Britain will survive, if not necessarily as single state, depending on what Scotland does next. But the real "Sick Man of Europe” is the European Union itself with its monstrous Soviet-like bureaucracy. Euro-skeptic parties in countries across the Old Continent, both Right and Left, now demand their voice as well.
Still uncertain is what impact Brexit and the shakiness of the EU will have on that other "Euro-Atlantic,” Brussels-based bureaucracy: the North Atlantic Treaty Organization. To some, NATO appears the "answer” to questions about the EU’s future. Former NATO Supreme Allied Commander Admiral James Stavridi predicts a "stronger transatlantic military alliance” to counter "adventurism by Putin's Russia.” Even the usually level-headed Steve Forbes has suggested that in response to what he considers the Brexit "disaster,” NATO should deploy an armored division to Poland and another to the Baltic States.
Brexit aside, placing NATO forces in these areas can only have one purpose: to signal to Russia that the United States is willing to risk a nuclear war by pretending to defend areas that are military indefensible and not under threat anyway. The only result would be an inevitable and decisive counter-escalation by Moscow, creating an increased danger of an unintended incident could lead to war.
How that makes Americans, much less Poles and Balts, more secure is a mystery.
As Donald Trump has rightly pointed out, NATO has been a total failure in countering the real threat to Europe’s and America’s security: the growing migrant-driven jihadist Fifth Column inside western countries that increasingly unleashes attacks at will. No one doubts that after Paris, Brussels, San Bernardino, and Orlando, and Istanbul there will be more of the same.
What good has NATO been in countering that threat? Not much, and moreover, their intelligence even failed to locate terrorist cells in its own Brussel’s headquarters backyard. NATO’s main relevance to the jihadist peril so far is to boost it by overthrowing Libya’s government and turning that country into a terrorist playground and a staging point for unvetted migrants crossing the Mediterranean to Italy.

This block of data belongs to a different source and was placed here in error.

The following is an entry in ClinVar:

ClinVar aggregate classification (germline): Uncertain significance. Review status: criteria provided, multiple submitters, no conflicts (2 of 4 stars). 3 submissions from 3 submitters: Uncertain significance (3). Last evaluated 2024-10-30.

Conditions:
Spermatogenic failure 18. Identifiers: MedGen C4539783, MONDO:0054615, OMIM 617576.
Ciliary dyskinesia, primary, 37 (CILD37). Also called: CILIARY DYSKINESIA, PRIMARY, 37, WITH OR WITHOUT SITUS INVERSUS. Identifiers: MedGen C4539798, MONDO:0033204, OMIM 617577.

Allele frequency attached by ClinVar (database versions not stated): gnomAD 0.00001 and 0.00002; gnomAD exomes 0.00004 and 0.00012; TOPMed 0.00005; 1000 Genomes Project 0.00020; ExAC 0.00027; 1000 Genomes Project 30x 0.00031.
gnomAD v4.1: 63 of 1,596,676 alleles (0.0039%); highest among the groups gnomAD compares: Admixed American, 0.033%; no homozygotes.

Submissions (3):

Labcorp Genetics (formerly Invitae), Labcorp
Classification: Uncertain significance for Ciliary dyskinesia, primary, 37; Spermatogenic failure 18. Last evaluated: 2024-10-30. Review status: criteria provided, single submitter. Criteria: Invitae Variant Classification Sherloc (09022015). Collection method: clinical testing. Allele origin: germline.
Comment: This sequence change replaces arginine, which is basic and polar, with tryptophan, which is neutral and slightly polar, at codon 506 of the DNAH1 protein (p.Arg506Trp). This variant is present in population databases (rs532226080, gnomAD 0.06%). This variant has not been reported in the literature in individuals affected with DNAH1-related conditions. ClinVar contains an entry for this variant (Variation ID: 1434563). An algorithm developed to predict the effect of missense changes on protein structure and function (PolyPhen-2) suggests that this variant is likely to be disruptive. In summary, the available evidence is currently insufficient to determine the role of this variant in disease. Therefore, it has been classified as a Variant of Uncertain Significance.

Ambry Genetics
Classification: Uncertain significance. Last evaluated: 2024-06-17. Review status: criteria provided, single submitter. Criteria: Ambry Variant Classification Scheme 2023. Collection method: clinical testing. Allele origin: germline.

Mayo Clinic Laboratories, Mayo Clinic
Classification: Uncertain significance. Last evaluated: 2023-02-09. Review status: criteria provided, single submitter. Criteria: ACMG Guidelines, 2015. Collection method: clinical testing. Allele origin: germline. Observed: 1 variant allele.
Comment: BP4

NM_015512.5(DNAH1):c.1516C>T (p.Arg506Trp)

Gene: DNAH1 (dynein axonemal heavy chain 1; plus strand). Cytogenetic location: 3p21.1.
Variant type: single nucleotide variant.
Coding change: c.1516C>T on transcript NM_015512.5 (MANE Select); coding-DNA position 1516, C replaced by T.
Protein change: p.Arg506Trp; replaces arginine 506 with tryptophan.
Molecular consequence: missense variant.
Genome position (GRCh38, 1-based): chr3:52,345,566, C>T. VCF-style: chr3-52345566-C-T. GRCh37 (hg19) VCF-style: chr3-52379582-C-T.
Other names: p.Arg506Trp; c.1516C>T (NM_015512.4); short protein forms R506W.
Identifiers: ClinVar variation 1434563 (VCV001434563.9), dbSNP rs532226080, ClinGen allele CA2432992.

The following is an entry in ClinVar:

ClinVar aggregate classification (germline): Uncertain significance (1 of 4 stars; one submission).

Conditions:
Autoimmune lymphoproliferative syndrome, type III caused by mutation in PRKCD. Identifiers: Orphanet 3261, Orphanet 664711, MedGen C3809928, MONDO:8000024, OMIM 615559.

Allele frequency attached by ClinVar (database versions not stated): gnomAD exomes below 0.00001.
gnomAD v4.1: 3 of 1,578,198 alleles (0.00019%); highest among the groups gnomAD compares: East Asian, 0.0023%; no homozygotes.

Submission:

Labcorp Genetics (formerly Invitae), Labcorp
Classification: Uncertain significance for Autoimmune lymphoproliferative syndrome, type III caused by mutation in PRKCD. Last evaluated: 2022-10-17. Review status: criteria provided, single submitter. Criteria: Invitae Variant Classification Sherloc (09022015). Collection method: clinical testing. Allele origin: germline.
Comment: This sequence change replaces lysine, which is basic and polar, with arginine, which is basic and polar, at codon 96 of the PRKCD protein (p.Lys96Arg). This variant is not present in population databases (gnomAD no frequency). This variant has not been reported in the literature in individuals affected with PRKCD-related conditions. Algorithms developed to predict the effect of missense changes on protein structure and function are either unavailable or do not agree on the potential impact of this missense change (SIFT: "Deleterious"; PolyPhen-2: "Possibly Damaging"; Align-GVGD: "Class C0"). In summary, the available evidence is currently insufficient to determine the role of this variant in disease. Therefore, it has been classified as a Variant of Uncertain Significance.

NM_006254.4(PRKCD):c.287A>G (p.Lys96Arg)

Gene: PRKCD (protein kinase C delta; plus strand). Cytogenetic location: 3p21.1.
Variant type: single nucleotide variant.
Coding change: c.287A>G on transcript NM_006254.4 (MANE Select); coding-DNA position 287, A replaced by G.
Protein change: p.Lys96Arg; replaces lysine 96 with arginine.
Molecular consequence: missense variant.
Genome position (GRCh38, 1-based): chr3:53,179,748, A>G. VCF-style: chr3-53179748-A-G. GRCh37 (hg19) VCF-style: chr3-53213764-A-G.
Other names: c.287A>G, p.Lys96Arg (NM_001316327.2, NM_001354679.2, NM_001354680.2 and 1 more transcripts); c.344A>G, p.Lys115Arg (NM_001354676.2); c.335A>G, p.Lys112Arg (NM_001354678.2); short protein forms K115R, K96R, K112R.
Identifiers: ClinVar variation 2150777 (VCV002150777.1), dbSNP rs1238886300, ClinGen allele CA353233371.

EU foreign policy chief Federica Mogherini pledged last year that, under her organization’s "strategic partnership” with NATO, human-smugglers’ boats on the Libyan coast would be destroyed before they could be loaded with migrants. To date, no such action has been taken. The boats continue to set off for Europe, at increasing pace due to nice weather, with their occupants rescued and taken to Europe.
While the smugglers are making a good living NATO is getting ready to move four battalions to Poland and the Baltic states, including a German one to be stationed within 100 miles of St. Petersburg. Apparently this is to remind the Russians of the 872-days siege of that city by the Nazis, which resulted in over 1.5 million deaths mainly due to starvation.
Quaffing beer in Warsaw or Riga with local blondes is no doubt a more pleasant billet for American and allied personnel than fighting jihadists in the Middle East. But why should U.S. taxpayers foot the bill?
Can NATO shape up and become a useful organization protecting America’s security needs? The record is not encouraging. A final answer can only come only if the next president reexamines the U.S. commitment to NATO from scratch.
This isn’t just a question of greater "burden-sharing,” which NATO-philes have been prattling on about for decades. What’s needed is a zero-based assessment of not only how NATO functions but the very purposes behind it. That starts with asking the only really relevant question: does this alliance make America and Americans more secure? During the Cold War against communism, the answer was an easy affirmative. But if NATO’s purpose today is reckless grandstanding in parts of the former Warsaw Pact and USSR while neglecting the terrorist Trojan Horse, the answer should be a resounding No.
Maybe it’s time to draw a lesson from the land Americans once called our Mother Country and decide on an AmerExit – from NATO. At the very least, if there’s any hope of reforming the alliance to enhance our safety, not imperil it, that prospect needs to be raised.
Perhaps either a rebuilt NATO, or a new organization specifically targeted towards global terrorism, would have a future. We might then find common ground with new partners outside of Europe, such as members of the Russian- and Chinese-led Shanghai Cooperation Organization (SCO), for which anti-terrorism is a key mission. While perhaps not a formal alliance, a new cooperative group, like an International Anti-Terrorism Organization (IATO), could play a constructive role.But right now, NATO, as currently constituted, doesn’t. Let’s fix it, fast. Or let’s get out.
Edward Lozansky is president of the American University in Moscow, Professor of Moscow Sate and National Research Nuclear Universities
Jim Jatras is a former U.S. diplomat and foreign policy adviser to the Senate GOP leadership. He shortly will release a major study on the media’s role as a transmission belt for "wars of choice.”